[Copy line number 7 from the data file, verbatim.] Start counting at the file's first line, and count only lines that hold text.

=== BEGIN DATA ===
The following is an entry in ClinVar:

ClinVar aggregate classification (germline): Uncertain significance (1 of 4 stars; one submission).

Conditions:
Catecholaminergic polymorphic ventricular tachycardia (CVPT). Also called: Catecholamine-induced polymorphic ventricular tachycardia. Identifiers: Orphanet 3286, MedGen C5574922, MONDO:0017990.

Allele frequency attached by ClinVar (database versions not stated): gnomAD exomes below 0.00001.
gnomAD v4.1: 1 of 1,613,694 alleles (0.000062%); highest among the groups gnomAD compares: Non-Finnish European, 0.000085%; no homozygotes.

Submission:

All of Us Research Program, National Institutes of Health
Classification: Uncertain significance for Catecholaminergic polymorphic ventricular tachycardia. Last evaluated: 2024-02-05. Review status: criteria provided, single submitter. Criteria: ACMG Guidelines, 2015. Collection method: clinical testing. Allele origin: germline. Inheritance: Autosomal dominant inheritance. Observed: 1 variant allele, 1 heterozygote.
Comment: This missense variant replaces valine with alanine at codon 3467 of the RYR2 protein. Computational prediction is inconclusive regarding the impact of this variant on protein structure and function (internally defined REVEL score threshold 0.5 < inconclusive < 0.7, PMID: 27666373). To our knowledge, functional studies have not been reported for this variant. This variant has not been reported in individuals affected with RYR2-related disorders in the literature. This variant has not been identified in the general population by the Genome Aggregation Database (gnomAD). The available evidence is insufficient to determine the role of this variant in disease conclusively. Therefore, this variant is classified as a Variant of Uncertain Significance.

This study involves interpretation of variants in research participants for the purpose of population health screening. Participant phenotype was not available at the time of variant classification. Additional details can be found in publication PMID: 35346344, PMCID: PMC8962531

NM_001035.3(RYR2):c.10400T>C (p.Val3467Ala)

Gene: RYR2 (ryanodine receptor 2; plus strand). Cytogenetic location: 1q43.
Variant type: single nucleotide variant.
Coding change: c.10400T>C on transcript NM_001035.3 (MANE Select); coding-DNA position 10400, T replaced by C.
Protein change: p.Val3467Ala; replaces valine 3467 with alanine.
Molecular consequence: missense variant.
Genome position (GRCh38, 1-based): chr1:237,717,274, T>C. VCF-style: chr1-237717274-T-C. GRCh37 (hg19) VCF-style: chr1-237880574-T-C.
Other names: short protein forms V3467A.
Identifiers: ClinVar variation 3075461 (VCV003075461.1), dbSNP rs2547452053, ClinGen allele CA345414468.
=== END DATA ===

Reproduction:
Submission: